We like to think we’re made of grit, determination, and just enough sass to keep life interesting. But in truth, we’re made mostly of water (but there’s still plenty of room for grit, determination, and sass). In fact, your body is about 60% water, and it needs to stay hydrated to survive. Dehydration can be dangerous, and even mild dehydration can lead to concentration problems, dizziness, headaches, and fatigue. More severe dehydration can be life-threatening.
If your water fail needs a little TLC (#90sThrowback), keep on reading. We’ll fill your cup with hydration information!
Why We Need Water
Our bodies need water to keep us healthy. Beyond quenching a dry throat or cooling us down when we’re hot, water aids nearly every bodily function.
Water’s impressive resumé:
- Regulates body temperature
- Protects and cushions joints, tissues, organs, and your spinal cord
- Helps your body remove waste (that’s right: peeing, pooping, and sweating!)
- Keeps your cardiovascular system functioning properly
- Helps with concentration and brain function
- Prevents dehydration
For athletes, proper hydration and electrolyte balance are vitally important. Staying hydrated helps us perform at a higher level and aids in recovery after our workouts.
Water does some serious heavy lifting for our bodies. But it’s up to us to replenish the supply.
Dehydration Means Devastation
Dehydration occurs when we either don’t consume enough water or excrete more water than we replace. At first, symptoms of dehydration can be mild, like a headache, dizziness, or tiredness. But if left untreated, dehydration can be severe and could even cause organ damage, organ failure, or death.
Even if you think you’re drinking enough, it’s easy to get dehydrated if you’re not paying attention. The following can cause dehydration quickly, even if you’re drinking water occasionally:
- Sweating heavily while working out
- Being in the heat for a prolonged period
- Vomiting or diarrhea
- Diabetes (which often causes excess urination)
For athletes, dehydration can also lead to muscle spasms, mental fogginess, and decreased athletic performance. Plus, your body needs water to recover properly. Excess perspiration can also lead to dangerous electrolyte imbalances, which can cause a host of medical issues if not treated.
How Much Water Should I Drink?
It’s wise to be a heavy drinker. (No, not beer, although we like a cold one every now and then, too!). Most researchers say there’s no one answer to the “how much water should I drink?” question because everyone’s body is different. However, the old adage of eight glasses of water a day is certainly a great place to start.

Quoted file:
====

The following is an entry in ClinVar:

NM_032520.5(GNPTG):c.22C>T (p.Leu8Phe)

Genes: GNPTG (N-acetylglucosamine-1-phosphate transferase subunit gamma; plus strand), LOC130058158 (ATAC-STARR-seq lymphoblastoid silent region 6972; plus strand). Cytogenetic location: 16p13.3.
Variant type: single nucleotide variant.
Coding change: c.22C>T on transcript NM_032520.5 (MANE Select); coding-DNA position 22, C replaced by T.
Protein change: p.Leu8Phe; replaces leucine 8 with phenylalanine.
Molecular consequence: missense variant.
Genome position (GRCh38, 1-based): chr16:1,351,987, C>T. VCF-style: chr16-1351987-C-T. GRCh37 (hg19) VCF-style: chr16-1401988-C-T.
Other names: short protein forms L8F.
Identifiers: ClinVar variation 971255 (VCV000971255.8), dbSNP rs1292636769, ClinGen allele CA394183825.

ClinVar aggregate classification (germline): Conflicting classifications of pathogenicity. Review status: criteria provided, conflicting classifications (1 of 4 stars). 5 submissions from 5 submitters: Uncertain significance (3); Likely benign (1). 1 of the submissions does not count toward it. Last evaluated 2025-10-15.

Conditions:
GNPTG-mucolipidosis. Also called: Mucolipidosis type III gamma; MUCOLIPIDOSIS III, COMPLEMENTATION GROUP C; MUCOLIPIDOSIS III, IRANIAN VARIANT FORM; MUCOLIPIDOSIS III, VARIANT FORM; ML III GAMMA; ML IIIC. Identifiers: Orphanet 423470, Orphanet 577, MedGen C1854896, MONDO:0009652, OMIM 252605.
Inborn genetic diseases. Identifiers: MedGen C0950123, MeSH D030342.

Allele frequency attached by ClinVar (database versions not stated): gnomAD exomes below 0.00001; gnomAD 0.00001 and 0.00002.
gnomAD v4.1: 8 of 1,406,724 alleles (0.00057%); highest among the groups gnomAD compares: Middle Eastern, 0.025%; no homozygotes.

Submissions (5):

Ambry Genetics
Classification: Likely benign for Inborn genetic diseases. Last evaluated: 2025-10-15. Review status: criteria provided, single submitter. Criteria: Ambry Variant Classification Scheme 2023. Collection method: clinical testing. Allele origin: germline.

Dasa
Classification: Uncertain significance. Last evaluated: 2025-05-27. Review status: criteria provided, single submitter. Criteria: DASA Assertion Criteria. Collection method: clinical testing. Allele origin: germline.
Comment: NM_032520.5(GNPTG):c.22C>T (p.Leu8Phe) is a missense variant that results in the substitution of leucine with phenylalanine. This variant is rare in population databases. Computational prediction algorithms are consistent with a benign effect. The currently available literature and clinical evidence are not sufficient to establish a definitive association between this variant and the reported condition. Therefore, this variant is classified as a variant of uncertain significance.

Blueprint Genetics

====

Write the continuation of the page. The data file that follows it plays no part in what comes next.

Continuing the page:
One study from the U.S. National Academies of Engineering, Science, and Medicine (phew, that’s a mouthful!) found that, on average, women should drink about 2.7 liters of water, or about 11.5 cups per day. Of course, that’s the average: women who work out, live in hot or humid climates, have certain health conditions, or who are breastfeeding will need to drink more. Women who aren’t as active could drink less.
More importantly, remember that not all your water intake needs to come from your sports bottle. Those 11.5 cups (more or less) can also come from your diet. Many fruits and vegetables contain primarily water, meaning you can rehydrate yourself while also replenishing your vitamins and filling up on fiber. Who’s down for some watermelon?
How Do I Know if I’m Drinking Enough?
It’s not so much the number of glasses that determines whether or not you’re staying hydrated. Pay attention to your body; it always tells you when you need more water. If you’re feeling thirsty, that’s a sign that you’re probably already dehydrated. To prevent this from happening in the first place, keep a water bottle with you and drink frequently throughout the day.
The best way to check your hydration levels? Check your pee. Yep, that’s right: the color of our urine will tell us whether or not we’re drinking enough. If your urine is dark, you’re definitely dehydrated. If it’s completely clear, you can probably back off on your water consumption.
While you’re slaying a workout, outside in the heat, or doing intense cardio exercise, pay attention to your body. If you start to feel overheated or dizzy, have a racing heartbeat, or notice your mental awareness is fading, it’s best to stop and rehydrate.
How much water do YOU drink every day? Drop us a comment!